Dennis Sandgathe, Johnian Scholar

October 05, 2023
New Court

This past Spring, I spent Easter Term at St John’s College at Cambridge University as a Beaufort Visiting Fellow which means I have become a lifetime member of the college, a ‘Johnian’.

Of the 31 colleges at Cambridge, St John’s is one of the older ones. It was established in 1511 by Lady Margaret Beaufort (mother of Henry the VII). There are several older colleges including Pembroke, founded in 1347, where our own Jon Driver spent his undergrad. As at Oxford and Durham Universities, the colleges are self-contained, private institutions completely separate from the university. A student taking a degree at Cambridge will also become a member of one of the colleges which becomes their home where they live, eat and socialize. The colleges also have a contingent of fellows - lifetime fellows, not visiting fellows like me – who are prominent academics in their fields and may also be professors or lecturers at the university. St John’s has more fellows than most, about 150 men and women, who represent all areas of academic learning and live in or near the college and provide weekly tutoring for their students.

Bridge of Sighs over the River Cam

Each year, St John’s invites a small number of researchers from institutions around the globe and from all areas of the sciences and humanities to live at the College for a term or two. I was lucky enough to be sponsored as a visiting fellow by Professor Graeme Barker, a fellow at the college, who does very similar researcher on Neandertals as I do.

There are two main things expected of visiting fellows. The first is that they spend their time at the college focused on a specific research project or writing a paper. St John’s provided me with a cottage near campus and I spent the term working on the monograph for a big excavation project my colleagues and I carried out from 2009 to 2014 at the cave site La Ferrassie in SW France. My wife joined me for a time and on weekends we would walk along or go punting on the River Cam, which runs through the college, or watched the ‘Bumps’ – the Cambridge term for the college rowing races.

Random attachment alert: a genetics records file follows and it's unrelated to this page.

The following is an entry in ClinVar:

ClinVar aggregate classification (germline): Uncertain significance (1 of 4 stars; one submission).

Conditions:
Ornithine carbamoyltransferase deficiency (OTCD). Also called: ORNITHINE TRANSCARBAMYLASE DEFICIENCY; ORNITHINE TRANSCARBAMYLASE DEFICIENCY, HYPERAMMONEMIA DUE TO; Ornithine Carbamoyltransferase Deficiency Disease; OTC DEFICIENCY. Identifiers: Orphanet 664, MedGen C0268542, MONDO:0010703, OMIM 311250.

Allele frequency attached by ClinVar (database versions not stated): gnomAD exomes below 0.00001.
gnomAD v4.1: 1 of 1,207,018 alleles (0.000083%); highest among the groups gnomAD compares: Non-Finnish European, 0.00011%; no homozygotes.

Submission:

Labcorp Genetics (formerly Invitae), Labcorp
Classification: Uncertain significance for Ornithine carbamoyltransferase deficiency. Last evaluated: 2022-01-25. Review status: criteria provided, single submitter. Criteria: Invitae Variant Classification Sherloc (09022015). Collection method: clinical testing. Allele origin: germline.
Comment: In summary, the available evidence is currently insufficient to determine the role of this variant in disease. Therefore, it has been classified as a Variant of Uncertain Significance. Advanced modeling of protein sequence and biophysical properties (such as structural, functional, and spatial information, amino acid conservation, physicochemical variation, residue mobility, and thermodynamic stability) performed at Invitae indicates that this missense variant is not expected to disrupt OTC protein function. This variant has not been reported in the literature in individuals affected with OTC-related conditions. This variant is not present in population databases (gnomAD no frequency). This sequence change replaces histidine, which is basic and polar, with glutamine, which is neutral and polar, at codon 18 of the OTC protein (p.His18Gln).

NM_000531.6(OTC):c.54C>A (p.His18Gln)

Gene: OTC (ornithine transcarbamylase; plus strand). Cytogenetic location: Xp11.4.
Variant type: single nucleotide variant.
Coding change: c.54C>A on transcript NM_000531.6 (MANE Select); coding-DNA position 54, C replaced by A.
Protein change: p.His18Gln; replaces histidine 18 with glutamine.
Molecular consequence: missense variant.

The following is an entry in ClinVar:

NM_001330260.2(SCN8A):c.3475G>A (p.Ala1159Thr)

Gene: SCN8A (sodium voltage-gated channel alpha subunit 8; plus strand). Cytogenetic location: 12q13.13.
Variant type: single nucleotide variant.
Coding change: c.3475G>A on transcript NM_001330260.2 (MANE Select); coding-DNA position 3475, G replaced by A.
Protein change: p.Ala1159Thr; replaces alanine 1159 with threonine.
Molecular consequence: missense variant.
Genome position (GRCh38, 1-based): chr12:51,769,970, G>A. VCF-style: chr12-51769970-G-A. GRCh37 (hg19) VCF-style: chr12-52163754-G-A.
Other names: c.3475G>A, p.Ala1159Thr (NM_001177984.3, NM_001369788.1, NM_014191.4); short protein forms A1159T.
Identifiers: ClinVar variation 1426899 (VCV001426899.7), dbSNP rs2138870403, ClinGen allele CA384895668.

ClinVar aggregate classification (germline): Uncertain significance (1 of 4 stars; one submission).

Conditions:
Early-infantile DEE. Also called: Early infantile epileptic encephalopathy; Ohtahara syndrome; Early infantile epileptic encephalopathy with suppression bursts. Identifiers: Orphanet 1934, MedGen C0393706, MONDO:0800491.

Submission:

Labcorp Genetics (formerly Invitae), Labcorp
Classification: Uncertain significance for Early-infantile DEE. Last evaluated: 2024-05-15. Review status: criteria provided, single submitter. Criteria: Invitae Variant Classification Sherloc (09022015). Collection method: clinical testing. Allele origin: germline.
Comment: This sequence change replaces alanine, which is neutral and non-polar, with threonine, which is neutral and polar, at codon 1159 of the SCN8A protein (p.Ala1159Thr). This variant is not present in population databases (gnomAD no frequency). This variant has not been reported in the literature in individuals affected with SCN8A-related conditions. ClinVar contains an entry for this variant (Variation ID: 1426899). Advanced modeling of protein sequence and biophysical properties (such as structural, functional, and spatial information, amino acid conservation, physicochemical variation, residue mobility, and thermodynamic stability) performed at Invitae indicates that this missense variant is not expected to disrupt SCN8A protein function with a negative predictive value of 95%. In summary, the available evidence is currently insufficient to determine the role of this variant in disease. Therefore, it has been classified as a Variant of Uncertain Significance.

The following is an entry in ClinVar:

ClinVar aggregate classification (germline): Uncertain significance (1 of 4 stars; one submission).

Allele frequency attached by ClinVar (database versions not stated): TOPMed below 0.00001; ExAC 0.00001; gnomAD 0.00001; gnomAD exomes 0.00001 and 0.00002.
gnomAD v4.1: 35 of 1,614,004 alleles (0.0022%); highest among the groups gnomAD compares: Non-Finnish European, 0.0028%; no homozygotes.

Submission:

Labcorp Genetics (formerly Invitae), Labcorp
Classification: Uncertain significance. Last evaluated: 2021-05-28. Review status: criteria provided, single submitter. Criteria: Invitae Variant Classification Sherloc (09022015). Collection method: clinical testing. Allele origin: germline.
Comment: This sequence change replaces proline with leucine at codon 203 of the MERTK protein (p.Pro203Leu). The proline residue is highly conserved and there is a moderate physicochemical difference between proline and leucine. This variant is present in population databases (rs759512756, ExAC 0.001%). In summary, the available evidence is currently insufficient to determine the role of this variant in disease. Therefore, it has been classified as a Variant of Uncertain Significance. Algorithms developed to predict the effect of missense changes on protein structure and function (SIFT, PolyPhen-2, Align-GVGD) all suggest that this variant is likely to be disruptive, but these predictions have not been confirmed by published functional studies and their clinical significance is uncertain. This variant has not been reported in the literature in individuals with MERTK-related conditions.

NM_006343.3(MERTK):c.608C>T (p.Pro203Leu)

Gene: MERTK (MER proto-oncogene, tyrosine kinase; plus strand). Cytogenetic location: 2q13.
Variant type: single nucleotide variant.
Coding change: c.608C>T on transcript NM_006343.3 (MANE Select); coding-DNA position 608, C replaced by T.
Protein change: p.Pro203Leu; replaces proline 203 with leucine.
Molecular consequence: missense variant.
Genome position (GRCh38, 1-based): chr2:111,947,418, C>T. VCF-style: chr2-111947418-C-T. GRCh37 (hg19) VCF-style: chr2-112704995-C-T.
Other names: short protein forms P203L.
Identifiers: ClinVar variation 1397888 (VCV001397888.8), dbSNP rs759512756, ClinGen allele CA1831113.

Dining Hall

The second expectation is that visiting fellows spend a significant amount of time socializing with the regular fellows at St John’s: talking to them about your research and learning about theirs. This typically occurred over meals and turned out to be the most amazing part of my time there. One of the perks of being a visiting fellow was the dining privileges. Lunch, a relatively casual affair, involved joining the fellows in the 16th century Combination Room where we sat on either side of a very long mahogany table and learned about each other’s research while being served by a staff of professional butlers. For formal supper, fellows who wanted to eat ‘in hall’ at the high table would meet beforehand in the Green Room for a sherry and quick visit before being led in procession into the dining hall. Any students dining in hall that evening were already waiting, in their black gowns, along the three tables running the length of the hall while the fellows, in their black gowns, took their places along two raised tables at the end of the hall (picture Hogworts - a huge hall with a timber ceiling and lined with stain glass windows and paintings of ancient notables of the college – for example, Erasmus Darwin, Charles’ grandfather). Before students and fellows sat to eat, grace was read in Latin by the most senior fellow there. These old colleges are very strict about maintaining their traditions and one of these is that, when entering the dining hall, fellows cannot choose where to sit. You are required to take the next available seat along the table which ensures that you will be sat next to a different person most evenings. This rule meant I got to know, among others, a retired historian of Venetian architecture, a mathematician trying to organize chaos, a geneticist who had just discovered a new function of RNA, a retired philosopher, a scholar of Medieval languages, a Nobel laureate in biochemistry, an anthropologist studying death, a (quite famous) palaeontologist, and a scholar of ancient Hebrew. I met some seriously impressive academics from all areas of the sciences and humanities. An experience I don’t expect to top over the rest of my academic career.

One of my favourite traditions of the fellows at St John’s was Wine Circle. Every Sunday night after dinner, a small group of fellows and visiting fellows would gather in the Combination Room to drink wine and spend the evening chatting in candlelight (the Combination Room has no electric lights – in the evening it is lit with candles set along the lengths of the table and walls).

Combination Room